Abandoned Soviet nuclear rocket launch bases form the subject of this film. There is a base like this here in Lithuania. It was closed down back in 1977, but the underground catacomb structure is still impressive by its scale and scope. I have found a few people who did serve in such a base and who provided me with all technical and particular information on the way it was functioning. My basic idea is to create a film in which the scenario would be a shot of such a rocket from the site in Lithuania. Fortunately, such a thing never happened during the period of Cold War, but within new political turn of confrontation between West and East (including Russia), the horror – which we thought was gone – of possible nuclear strategical weapon confrontation is rising from the past.
The other source of inspiration for this theme is the outstanding film by Peter Watkins “The War Game”. I do not want to go on commenting this film, but the fact that such a film appeared in 1965 shows individual and collective concern of the danger of nuclear weapon competition back in the 60’s in the UK. Unfortunately, such a concern has never sprung out in the former East. I am afraid there is much less will to understand the deadly potential of the weapons of mass destruction, which are still available.
My basic scenario for this work is to (re)create a shot of R-14 type rocket from the site. I am not using an animation or 3D technologies to illustrate such an act. It is still more about filming this quite large territory of nature (with the remains of the base) as well as the structure of the catacombs with the intention to convey a psychological perception of consternation of such a possible act and its outcome.
In addition I am using some extra found footage from the 70’s, filmed around in Lithuania (actually the area is very beautiful, it is one of a few national parks of the country with a rich fauna). There are also some unique B&W photo material of the R-14 complex ready to attack, taken during practical training at some identical site, used for the film. To recreate “launching”, I used very modest means of film collage (more like a suggestion) including the B&W photo shots and a soundtrack of commands in Russian. I actually met a Russian officer who still remember them by heart (Deimantas Narkevicius). —gbagency.fr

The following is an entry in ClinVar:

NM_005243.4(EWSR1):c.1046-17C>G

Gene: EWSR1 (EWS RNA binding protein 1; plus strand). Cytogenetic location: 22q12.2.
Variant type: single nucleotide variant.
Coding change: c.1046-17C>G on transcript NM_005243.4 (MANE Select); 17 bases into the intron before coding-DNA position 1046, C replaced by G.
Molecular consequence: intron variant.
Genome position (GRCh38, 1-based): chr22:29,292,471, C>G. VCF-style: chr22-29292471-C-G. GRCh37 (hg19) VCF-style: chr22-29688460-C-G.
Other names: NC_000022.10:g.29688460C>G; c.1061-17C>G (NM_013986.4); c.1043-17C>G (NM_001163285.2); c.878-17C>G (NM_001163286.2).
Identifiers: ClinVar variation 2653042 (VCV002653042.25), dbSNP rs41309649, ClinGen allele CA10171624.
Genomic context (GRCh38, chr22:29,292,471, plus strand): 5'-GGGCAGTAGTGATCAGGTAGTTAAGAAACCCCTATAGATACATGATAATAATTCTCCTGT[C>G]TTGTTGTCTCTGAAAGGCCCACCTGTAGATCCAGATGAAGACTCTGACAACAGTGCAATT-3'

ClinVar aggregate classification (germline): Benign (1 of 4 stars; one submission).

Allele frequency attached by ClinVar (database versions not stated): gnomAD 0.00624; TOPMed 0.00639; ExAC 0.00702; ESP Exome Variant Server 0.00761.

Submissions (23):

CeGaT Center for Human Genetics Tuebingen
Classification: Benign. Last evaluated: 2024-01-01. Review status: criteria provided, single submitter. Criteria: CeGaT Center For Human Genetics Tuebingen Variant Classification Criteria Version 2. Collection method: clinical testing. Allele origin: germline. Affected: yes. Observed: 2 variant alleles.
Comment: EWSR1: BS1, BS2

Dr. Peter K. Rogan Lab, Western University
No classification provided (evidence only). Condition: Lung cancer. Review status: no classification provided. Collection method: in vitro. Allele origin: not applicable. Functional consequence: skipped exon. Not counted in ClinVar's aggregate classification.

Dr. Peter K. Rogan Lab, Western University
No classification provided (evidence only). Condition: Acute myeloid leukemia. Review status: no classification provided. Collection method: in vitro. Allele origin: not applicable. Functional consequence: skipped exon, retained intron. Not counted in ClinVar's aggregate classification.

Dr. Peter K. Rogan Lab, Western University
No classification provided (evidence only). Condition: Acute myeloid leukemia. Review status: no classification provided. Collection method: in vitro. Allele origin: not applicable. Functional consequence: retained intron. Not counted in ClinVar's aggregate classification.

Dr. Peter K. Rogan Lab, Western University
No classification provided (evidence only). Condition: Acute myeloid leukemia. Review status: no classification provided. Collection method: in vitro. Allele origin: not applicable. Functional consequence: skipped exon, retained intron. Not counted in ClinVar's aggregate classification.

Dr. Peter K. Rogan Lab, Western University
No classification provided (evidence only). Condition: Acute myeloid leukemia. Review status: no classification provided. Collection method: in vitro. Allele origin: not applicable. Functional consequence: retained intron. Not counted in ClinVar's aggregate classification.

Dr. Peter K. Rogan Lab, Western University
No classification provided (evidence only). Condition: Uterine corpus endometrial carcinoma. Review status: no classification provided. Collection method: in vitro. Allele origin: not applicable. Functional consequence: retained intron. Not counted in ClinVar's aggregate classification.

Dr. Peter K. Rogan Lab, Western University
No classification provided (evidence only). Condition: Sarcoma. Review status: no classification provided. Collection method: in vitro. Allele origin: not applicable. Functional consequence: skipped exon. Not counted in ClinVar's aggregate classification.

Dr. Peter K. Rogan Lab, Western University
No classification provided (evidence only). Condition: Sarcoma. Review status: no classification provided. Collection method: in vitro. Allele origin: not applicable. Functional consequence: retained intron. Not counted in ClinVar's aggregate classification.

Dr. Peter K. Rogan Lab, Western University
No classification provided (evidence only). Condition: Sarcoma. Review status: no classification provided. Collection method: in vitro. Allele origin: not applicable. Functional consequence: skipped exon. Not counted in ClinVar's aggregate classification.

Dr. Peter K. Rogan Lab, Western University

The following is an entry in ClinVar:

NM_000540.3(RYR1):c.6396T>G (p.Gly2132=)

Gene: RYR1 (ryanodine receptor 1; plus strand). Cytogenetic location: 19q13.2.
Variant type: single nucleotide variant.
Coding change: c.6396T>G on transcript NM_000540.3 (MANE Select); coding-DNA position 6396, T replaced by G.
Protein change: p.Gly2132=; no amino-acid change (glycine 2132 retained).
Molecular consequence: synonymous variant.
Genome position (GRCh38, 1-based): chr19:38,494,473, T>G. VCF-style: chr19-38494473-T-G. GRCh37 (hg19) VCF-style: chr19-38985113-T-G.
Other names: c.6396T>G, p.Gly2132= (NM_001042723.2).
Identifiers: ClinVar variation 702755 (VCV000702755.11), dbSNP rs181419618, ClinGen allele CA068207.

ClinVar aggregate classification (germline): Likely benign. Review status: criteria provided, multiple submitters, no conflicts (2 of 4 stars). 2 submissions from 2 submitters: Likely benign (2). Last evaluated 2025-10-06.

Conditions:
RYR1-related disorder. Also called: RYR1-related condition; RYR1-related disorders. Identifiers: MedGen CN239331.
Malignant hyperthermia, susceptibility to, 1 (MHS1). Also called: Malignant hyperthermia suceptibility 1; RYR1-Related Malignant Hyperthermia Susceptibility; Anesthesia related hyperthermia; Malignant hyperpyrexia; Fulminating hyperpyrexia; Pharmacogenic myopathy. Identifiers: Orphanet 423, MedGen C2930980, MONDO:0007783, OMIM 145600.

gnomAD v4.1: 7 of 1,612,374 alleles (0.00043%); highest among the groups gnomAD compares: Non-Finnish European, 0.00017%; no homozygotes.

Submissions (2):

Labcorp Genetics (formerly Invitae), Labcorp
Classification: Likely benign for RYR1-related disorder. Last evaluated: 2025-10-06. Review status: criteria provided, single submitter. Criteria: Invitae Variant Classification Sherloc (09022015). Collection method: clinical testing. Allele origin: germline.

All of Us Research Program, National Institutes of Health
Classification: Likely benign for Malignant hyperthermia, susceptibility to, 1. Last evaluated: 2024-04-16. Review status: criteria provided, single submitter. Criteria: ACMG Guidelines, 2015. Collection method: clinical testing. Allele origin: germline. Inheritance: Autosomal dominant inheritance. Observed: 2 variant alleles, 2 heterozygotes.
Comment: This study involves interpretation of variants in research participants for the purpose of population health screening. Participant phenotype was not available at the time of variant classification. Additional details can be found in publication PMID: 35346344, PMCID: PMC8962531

Deimantas Narkevičius is an artist and filmmaker born in 1964 in Utena, currently based in Vilnius. He graduated sculpture at Vilnius Academy of Fine Arts and spent a year in London in 1992/93, which affected his later interest in site-specific art and concern with the concept of place in a broader discursive sense.
Since the late Nineties he mostly works in film and video, experimenting with the film structure and thematizing the weight of subjective memories and personal revisions of the History. As the artist has himself stated a number of times, his films in a certain way are extended sculptures, not only closely adjusted to the physical sites of their installation, but also thematically departing from very specific personal circumstances or experiences. Nevertheless, working in different film formats, often inserting fragments of other media – drawing, found photograph and footage into his films, Narkevičius expands temporal and spatial boundaries of his narratives. With… read more